MARINElife Survey Report: Heysham-Belfast 'Stena Hibernia & Scotia' 25th - 26th July 2019

Robin Langdon; Research Surveyors for MARINElife (Registered Charity No. 1110884)
Weather: Outbound: Sunny. Sea State 2-4 Wind SE; Homeward: Cloudy. Sea State 2-5 Wind SE

Summary of Sightings

Marine Mammals:
Grey Seal Halichoerus grypus 1
Unidentified dolphin sp. 4
Unidentified seal sp. 1

Seabirds:
Manx Shearwater Puffinus puffinus 1101
Gannet Morus bassanus 276
Shag Phalacrocorax aristotelis 2
Black-headed Gull Chroicocephalus ridibundus 1
Common Gull Larus canus 2
Herring Gull Larus argentatus 40
Lesser Black-backed Gull Larus fuscus 35
Kittiwake Rissa tridactyla 369
Sandwich Tern Sterna sandvicensis 16
Puffin Fratercula arctica 1
Black Guillemot Cepphus grylle 1
Guillemot Uria aalge 78
Razorbill Alca torda 2
Tern sp. 18
Larus sp. 29
Auk sp. 16

Titanic Museum Belfast Robin LangdonThe hottest day on record was predicted for the day we departed so heading out into the Irish Sea seemed like a good move. At the time of going to press this indeed was the hottest day with a temperature of 38.7 degrees C in Cambridgeshire, but it was a bit cooler out in the Irish Sea.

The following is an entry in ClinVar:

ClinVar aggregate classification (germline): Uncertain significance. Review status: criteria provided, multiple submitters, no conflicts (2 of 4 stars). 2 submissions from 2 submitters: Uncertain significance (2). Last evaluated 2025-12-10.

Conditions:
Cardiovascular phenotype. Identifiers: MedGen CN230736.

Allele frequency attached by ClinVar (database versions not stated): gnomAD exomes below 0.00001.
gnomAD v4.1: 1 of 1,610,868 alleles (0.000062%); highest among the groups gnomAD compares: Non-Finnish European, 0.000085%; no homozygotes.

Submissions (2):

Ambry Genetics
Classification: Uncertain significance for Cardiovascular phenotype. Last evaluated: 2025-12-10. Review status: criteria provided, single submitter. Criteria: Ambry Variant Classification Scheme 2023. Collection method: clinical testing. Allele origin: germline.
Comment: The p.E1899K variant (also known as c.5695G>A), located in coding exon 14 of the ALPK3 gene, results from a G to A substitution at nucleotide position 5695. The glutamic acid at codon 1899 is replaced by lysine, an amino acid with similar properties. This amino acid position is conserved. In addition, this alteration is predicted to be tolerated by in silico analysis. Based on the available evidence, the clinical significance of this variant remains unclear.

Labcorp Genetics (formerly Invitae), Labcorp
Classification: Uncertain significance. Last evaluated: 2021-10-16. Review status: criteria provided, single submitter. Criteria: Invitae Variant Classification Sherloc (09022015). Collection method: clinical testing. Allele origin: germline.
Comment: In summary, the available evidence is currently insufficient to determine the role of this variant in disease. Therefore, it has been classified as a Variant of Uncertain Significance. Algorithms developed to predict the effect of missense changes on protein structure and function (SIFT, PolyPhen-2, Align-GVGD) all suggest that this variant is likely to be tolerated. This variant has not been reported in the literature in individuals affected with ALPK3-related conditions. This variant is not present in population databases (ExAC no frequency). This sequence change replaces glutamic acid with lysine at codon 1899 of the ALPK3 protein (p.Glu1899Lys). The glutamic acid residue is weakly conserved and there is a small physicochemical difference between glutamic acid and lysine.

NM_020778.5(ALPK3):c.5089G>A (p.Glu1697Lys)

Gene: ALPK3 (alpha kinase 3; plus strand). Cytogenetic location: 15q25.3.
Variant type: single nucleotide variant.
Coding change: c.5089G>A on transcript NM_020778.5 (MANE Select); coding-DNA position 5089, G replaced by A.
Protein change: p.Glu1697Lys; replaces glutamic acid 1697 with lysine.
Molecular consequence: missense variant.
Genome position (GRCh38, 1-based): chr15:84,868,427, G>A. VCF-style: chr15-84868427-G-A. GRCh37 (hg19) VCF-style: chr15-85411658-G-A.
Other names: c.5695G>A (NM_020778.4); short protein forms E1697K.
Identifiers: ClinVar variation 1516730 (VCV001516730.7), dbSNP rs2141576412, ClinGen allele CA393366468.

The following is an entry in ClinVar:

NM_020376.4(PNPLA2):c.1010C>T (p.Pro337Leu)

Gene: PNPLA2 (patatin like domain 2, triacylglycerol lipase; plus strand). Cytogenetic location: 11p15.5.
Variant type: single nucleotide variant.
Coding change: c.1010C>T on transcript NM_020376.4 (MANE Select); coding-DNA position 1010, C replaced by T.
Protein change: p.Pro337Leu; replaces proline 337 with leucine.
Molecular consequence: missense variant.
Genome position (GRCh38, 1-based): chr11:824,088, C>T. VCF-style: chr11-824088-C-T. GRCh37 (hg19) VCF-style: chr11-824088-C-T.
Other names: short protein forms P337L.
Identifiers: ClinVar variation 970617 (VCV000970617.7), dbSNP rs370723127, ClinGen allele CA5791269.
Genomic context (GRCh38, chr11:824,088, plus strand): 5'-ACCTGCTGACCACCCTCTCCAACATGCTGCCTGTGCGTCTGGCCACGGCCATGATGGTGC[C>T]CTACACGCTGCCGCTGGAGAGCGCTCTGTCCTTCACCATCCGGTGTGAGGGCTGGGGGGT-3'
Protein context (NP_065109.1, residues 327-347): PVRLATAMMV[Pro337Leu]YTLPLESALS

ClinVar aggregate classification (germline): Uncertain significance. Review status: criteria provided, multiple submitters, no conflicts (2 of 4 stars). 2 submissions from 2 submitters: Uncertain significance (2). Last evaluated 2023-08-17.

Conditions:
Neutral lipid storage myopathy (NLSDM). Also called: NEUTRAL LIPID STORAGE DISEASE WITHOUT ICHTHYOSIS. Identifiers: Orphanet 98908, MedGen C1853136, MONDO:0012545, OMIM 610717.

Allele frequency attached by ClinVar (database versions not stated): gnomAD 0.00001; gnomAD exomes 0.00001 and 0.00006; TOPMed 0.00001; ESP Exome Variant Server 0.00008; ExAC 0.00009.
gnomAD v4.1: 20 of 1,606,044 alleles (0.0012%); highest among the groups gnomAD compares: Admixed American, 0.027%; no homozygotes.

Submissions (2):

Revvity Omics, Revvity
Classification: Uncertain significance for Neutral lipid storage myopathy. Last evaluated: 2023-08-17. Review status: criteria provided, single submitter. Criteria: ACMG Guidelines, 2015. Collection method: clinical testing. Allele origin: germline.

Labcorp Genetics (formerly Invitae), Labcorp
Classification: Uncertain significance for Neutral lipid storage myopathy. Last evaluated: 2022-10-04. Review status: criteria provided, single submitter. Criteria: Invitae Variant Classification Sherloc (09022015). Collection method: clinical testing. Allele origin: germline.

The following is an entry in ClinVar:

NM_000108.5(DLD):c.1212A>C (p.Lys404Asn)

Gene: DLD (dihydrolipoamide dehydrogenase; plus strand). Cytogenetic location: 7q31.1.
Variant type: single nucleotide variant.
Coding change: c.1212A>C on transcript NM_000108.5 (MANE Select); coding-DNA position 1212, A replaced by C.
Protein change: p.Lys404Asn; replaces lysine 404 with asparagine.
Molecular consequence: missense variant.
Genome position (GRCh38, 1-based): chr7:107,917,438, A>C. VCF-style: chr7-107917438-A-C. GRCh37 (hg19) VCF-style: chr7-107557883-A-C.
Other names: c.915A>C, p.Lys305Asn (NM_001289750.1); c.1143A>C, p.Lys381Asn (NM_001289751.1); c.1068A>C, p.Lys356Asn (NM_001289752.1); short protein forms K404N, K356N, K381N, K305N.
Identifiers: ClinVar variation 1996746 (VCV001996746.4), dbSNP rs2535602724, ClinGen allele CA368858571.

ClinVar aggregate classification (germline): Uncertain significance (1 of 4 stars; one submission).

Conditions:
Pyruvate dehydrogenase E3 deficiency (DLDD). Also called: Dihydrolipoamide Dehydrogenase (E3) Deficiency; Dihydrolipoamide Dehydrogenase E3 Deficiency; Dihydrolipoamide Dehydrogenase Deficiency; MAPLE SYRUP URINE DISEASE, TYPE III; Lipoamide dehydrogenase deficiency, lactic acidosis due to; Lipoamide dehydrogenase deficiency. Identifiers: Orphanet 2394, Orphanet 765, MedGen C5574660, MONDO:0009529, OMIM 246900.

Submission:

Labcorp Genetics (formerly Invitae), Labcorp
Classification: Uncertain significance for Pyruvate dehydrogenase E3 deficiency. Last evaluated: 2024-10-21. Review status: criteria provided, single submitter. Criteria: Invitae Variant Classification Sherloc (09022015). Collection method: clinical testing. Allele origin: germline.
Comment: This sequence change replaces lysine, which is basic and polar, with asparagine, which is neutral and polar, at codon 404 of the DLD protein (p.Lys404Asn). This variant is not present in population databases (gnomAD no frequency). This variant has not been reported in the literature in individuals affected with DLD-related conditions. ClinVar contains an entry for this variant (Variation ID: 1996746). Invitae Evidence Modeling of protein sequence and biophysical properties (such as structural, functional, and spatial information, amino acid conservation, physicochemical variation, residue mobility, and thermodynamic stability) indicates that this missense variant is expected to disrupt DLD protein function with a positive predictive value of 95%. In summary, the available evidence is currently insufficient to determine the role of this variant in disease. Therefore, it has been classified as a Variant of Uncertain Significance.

The conditions were reasonable for most of the crossing, but the sea state did rise as we neared Belfast.

Not many marine mammals were seen, though there was a small pod of feeding dolphins on the outward journey, their dorsal fins just breaking the surface so not possible to identify them. The only other mammals were a couple of seals on the return journey - these only seem to appear when Captain Fitzgerald appear on the bridge!

There was a bit of confusion when we reached Belfast as the ship is now docking in a different quay. This meant we passed some of the interesting sights in the port, and we docked across from the Titanic museum. Captain Fitzgerald explaining to me that each of the wings of the building are the same height as the Titanic when it was berthed.

Manx Sheawater Robin LangdonMost of the previous week a small pod of dolphin had been seen just outside Heysham port, playing in the rip tide around one of the buoys, but alas they were no longer around when I was surveying.

As expected, there was a reasonable number of Manx Shearwater recorded on the survey, with large groups seen as we arrived and left Belfast Lough, along with Gannet and Kittiwake that were feeding just at the entrance to the lough.

I would like to thank the Captains and crews of the Scotia and Hibernia for looking after me, and also to Jury's Inn in Belfast for the room for the night.

Robin Langdon; Research Surveyors for MARINElife (Registered Charity No. 1110884)



Titanic Museum, Belfast Photo: Robin Langdon
Manx Shearwater Photo: Robin Langdon